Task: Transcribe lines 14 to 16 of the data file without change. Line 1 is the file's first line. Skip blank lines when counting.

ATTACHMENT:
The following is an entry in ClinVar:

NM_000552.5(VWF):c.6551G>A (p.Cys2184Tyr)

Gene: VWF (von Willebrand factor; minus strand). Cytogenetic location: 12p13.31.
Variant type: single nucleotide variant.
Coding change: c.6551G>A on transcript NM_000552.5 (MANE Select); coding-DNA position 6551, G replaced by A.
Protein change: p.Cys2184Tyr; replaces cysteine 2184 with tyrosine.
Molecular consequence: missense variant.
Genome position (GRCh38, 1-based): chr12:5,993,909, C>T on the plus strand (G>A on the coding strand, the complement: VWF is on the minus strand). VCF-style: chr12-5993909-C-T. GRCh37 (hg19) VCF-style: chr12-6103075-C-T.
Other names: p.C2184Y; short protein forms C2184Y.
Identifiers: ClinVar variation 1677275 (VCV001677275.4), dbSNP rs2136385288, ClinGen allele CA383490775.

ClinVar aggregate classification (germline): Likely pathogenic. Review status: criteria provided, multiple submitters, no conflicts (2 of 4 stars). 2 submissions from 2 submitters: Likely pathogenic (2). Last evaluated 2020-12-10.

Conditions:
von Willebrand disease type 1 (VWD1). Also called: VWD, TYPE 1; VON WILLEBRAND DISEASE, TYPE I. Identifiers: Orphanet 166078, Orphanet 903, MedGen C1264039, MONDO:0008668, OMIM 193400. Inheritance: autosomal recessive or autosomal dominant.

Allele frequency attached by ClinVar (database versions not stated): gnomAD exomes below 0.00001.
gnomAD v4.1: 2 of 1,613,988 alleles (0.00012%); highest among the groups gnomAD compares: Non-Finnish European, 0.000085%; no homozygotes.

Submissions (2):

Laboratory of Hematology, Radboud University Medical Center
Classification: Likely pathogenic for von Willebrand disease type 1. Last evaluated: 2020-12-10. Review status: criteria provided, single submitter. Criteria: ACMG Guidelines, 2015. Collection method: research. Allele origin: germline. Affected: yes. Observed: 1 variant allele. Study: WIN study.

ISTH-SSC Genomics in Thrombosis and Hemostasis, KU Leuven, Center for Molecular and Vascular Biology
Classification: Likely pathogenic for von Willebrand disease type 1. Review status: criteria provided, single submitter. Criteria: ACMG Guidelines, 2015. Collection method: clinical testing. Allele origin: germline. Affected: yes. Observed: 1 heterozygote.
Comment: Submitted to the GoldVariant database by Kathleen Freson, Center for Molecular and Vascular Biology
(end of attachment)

Allele frequency attached by ClinVar (database versions not stated): gnomAD exomes below 0.00001.
gnomAD v4.1: 2 of 1,613,988 alleles (0.00012%); highest among the groups gnomAD compares: Non-Finnish European, 0.000085%; no homozygotes.

Submissions (2):